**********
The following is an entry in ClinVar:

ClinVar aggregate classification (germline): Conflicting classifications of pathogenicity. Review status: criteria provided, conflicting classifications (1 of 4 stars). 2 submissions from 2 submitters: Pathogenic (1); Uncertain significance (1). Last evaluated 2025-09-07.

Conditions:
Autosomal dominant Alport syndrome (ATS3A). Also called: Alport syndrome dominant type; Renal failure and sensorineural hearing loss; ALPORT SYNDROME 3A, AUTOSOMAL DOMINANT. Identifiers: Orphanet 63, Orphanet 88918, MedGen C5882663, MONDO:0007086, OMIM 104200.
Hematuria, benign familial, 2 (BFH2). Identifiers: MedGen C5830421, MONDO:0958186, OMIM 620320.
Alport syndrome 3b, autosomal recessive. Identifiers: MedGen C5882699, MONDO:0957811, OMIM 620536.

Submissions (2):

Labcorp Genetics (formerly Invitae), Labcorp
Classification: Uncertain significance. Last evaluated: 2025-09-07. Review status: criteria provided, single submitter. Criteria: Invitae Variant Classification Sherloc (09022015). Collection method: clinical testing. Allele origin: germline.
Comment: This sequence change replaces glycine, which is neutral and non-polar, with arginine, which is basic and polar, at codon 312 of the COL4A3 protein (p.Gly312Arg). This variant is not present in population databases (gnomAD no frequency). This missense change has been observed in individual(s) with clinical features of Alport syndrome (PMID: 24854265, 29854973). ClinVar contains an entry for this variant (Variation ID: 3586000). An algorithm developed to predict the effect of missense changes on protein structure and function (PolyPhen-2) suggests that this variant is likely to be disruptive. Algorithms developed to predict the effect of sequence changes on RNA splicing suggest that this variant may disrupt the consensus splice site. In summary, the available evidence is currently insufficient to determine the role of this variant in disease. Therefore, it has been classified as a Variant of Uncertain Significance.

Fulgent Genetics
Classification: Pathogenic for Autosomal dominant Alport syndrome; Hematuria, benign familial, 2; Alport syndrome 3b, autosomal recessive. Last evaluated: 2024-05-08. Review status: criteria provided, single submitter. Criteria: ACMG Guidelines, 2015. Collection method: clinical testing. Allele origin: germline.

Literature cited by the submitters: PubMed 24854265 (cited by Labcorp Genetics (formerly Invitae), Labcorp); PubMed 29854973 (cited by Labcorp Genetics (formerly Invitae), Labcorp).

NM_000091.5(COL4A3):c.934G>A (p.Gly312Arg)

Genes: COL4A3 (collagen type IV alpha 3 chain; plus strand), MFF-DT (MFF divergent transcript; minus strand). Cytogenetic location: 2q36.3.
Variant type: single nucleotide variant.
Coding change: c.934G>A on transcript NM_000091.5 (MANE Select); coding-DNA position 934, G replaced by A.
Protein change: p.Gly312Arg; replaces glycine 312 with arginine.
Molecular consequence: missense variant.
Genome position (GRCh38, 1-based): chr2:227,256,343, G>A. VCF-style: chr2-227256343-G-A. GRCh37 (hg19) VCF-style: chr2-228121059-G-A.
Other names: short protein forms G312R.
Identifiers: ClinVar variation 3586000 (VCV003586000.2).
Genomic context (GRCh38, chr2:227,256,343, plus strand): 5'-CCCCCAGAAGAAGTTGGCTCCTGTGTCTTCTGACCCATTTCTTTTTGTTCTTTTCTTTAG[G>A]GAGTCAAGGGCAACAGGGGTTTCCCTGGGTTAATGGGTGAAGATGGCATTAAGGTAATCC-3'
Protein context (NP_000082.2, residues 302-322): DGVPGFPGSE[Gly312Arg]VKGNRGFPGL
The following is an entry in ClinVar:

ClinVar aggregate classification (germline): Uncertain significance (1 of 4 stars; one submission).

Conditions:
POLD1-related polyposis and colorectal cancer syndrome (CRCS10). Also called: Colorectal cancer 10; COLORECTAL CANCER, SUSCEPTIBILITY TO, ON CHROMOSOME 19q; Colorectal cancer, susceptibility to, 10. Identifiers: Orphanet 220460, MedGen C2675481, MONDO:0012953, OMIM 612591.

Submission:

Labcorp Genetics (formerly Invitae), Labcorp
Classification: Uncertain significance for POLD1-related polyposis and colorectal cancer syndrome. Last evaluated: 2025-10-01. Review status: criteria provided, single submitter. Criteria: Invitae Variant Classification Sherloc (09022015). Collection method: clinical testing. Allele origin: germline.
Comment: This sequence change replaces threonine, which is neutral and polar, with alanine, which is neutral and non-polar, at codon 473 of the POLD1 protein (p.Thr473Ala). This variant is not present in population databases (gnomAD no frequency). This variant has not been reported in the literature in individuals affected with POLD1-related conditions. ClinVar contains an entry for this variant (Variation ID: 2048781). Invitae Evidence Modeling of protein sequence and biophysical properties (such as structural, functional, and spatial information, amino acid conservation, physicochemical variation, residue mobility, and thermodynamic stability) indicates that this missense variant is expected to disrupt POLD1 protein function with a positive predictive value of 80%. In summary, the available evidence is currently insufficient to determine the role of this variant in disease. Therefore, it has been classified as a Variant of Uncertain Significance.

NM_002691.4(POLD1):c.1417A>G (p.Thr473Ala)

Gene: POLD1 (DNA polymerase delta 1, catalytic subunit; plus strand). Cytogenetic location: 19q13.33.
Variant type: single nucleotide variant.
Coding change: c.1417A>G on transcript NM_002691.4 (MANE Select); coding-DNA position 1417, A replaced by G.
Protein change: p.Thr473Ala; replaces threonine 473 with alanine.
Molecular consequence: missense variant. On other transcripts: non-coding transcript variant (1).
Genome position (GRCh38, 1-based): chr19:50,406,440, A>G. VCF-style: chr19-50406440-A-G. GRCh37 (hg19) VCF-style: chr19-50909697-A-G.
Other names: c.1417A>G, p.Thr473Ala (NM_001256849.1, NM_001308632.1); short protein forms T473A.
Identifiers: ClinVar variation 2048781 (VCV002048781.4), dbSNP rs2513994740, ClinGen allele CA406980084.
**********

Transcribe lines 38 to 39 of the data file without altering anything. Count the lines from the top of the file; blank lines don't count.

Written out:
Molecular consequence: missense variant. On other transcripts: non-coding transcript variant (1).
Genome position (GRCh38, 1-based): chr19:50,406,440, A>G. VCF-style: chr19-50406440-A-G. GRCh37 (hg19) VCF-style: chr19-50909697-A-G.